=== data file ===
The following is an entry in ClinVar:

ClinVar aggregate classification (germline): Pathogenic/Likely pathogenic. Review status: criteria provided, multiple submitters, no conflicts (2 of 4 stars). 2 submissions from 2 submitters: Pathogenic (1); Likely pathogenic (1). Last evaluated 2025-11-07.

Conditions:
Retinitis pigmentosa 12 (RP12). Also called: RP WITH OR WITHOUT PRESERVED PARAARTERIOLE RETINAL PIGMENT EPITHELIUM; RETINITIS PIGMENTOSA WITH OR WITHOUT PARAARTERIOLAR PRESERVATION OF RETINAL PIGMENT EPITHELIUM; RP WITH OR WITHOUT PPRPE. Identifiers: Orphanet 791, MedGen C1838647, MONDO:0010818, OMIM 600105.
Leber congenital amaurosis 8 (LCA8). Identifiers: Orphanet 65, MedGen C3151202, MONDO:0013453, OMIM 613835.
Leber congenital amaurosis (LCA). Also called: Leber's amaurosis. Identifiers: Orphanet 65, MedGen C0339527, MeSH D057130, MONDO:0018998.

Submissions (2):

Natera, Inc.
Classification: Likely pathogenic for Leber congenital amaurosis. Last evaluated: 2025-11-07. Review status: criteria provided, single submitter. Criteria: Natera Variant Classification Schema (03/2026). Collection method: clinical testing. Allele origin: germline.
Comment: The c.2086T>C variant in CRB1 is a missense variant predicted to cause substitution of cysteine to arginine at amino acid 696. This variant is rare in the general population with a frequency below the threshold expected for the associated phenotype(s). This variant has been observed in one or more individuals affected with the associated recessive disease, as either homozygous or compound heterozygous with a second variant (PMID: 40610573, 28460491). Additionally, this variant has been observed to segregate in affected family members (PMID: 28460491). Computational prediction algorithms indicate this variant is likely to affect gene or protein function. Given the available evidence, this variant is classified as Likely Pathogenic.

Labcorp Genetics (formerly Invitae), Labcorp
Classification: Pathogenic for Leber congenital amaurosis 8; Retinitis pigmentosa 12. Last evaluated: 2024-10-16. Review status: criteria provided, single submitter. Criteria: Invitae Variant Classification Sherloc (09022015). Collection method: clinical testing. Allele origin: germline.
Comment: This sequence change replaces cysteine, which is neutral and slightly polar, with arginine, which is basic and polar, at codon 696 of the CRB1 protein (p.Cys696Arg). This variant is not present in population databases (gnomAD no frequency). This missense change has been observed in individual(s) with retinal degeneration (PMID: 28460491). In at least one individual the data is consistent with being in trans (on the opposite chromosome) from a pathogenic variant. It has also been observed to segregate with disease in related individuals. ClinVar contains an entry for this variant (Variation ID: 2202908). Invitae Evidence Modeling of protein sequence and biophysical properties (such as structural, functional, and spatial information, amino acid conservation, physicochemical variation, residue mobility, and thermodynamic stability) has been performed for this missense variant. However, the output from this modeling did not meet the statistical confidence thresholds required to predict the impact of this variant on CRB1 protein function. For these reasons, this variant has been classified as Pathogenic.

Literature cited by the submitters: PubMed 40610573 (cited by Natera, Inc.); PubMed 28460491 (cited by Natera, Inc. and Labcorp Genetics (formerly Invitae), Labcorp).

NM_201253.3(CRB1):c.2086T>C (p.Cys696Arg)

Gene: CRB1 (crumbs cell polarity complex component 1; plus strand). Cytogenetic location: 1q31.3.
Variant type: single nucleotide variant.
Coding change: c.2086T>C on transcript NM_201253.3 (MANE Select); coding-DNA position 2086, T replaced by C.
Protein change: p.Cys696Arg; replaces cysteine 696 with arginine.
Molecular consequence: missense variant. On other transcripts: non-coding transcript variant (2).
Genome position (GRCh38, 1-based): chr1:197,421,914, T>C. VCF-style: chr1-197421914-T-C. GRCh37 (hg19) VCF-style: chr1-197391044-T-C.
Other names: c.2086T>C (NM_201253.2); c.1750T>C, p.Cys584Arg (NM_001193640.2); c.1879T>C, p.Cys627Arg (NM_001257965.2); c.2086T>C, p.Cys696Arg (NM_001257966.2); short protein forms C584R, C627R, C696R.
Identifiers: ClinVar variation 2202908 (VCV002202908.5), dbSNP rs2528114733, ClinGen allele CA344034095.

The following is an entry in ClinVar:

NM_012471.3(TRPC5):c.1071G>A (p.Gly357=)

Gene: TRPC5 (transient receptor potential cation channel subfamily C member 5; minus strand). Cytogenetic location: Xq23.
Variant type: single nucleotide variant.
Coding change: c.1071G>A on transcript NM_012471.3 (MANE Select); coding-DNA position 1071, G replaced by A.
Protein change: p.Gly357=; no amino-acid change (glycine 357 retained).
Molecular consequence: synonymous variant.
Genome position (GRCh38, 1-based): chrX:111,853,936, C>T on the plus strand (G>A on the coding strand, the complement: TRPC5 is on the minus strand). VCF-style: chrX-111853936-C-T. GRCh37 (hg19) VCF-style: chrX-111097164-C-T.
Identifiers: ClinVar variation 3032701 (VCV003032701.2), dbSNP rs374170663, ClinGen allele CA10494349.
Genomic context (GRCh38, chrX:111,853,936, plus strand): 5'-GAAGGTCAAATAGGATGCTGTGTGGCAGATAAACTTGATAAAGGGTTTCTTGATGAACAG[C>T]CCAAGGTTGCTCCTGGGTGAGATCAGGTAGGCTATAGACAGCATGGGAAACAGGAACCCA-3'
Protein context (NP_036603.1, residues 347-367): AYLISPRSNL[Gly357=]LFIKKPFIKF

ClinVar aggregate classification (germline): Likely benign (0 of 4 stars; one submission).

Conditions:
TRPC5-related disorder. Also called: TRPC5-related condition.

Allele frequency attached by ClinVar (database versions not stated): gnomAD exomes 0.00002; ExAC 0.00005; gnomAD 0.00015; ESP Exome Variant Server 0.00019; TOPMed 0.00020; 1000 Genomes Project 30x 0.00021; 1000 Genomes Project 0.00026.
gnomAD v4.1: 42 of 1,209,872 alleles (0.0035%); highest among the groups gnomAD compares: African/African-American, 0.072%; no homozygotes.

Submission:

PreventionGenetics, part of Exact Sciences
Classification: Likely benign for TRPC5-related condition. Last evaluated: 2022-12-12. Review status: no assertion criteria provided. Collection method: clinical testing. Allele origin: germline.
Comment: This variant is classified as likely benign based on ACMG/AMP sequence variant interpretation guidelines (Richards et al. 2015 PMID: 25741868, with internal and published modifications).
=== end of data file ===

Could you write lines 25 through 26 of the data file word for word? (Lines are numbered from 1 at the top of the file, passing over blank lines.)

NM_012471.3(TRPC5):c.1071G>A (p.Gly357=)

Gene: TRPC5 (transient receptor potential cation channel subfamily C member 5; minus strand). Cytogenetic location: Xq23.